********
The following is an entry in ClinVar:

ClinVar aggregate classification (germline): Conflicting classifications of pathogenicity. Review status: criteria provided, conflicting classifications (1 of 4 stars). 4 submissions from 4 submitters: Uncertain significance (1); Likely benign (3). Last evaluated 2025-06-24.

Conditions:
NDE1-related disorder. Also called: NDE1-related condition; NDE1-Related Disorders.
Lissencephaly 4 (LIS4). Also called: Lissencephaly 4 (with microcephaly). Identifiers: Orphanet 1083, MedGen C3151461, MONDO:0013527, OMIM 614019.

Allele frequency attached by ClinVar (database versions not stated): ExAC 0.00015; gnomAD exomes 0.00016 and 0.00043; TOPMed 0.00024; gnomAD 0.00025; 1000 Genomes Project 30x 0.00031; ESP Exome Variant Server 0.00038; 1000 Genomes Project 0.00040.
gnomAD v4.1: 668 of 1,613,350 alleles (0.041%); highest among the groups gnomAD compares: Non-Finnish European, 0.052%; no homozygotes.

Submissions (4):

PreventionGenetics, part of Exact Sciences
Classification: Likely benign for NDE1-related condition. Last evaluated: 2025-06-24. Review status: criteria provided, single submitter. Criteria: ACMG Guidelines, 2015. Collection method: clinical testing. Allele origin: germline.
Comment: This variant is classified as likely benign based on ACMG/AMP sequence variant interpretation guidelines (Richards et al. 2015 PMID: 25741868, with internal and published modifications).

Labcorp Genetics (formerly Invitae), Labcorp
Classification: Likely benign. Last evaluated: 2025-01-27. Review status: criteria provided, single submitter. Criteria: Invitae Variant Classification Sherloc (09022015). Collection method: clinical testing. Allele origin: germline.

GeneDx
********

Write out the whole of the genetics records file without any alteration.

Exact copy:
The following is an entry in ClinVar:

ClinVar aggregate classification (germline): Conflicting classifications of pathogenicity. Review status: criteria provided, conflicting classifications (1 of 4 stars). 4 submissions from 4 submitters: Uncertain significance (1); Likely benign (3). Last evaluated 2025-06-24.

Conditions:
NDE1-related disorder. Also called: NDE1-related condition; NDE1-Related Disorders.
Lissencephaly 4 (LIS4). Also called: Lissencephaly 4 (with microcephaly). Identifiers: Orphanet 1083, MedGen C3151461, MONDO:0013527, OMIM 614019.

Allele frequency attached by ClinVar (database versions not stated): ExAC 0.00015; gnomAD exomes 0.00016 and 0.00043; TOPMed 0.00024; gnomAD 0.00025; 1000 Genomes Project 30x 0.00031; ESP Exome Variant Server 0.00038; 1000 Genomes Project 0.00040.
gnomAD v4.1: 668 of 1,613,350 alleles (0.041%); highest among the groups gnomAD compares: Non-Finnish European, 0.052%; no homozygotes.

Submissions (4):

PreventionGenetics, part of Exact Sciences
Classification: Likely benign for NDE1-related condition. Last evaluated: 2025-06-24. Review status: criteria provided, single submitter. Criteria: ACMG Guidelines, 2015. Collection method: clinical testing. Allele origin: germline.
Comment: This variant is classified as likely benign based on ACMG/AMP sequence variant interpretation guidelines (Richards et al. 2015 PMID: 25741868, with internal and published modifications).

Labcorp Genetics (formerly Invitae), Labcorp
Classification: Likely benign. Last evaluated: 2025-01-27. Review status: criteria provided, single submitter. Criteria: Invitae Variant Classification Sherloc (09022015). Collection method: clinical testing. Allele origin: germline.

GeneDx